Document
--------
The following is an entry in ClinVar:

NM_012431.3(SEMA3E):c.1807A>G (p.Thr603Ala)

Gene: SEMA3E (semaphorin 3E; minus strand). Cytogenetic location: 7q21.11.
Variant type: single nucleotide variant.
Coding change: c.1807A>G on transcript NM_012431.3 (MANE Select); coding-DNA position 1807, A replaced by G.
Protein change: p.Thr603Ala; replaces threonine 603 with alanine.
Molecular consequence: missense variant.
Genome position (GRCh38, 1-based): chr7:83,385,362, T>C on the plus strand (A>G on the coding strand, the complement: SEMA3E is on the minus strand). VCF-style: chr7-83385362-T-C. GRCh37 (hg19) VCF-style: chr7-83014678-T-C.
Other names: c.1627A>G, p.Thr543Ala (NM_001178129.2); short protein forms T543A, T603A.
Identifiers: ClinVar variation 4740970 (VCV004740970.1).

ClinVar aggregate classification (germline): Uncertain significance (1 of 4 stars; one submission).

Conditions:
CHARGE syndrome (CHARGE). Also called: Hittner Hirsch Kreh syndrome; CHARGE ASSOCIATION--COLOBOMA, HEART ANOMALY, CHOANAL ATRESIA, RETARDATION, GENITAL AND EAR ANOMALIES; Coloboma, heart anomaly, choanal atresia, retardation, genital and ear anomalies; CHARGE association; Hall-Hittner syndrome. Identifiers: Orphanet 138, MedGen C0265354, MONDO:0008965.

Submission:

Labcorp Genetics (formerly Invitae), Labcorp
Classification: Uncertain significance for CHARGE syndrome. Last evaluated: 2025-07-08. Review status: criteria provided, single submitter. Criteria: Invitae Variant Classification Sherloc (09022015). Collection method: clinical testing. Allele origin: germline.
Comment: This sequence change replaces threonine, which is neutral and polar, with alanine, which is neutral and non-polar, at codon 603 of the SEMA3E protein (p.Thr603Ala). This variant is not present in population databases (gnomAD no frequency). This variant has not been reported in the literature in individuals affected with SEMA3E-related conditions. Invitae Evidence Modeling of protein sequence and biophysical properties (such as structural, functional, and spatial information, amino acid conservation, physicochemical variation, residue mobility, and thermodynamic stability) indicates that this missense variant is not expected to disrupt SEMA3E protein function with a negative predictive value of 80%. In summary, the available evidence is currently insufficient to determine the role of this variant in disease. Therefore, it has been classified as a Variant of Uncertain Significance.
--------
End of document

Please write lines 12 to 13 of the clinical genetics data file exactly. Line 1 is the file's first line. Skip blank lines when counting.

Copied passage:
Conditions:
CHARGE syndrome (CHARGE). Also called: Hittner Hirsch Kreh syndrome; CHARGE ASSOCIATION--COLOBOMA, HEART ANOMALY, CHOANAL ATRESIA, RETARDATION, GENITAL AND EAR ANOMALIES; Coloboma, heart anomaly, choanal atresia, retardation, genital and ear anomalies; CHARGE association; Hall-Hittner syndrome. Identifiers: Orphanet 138, MedGen C0265354, MONDO:0008965.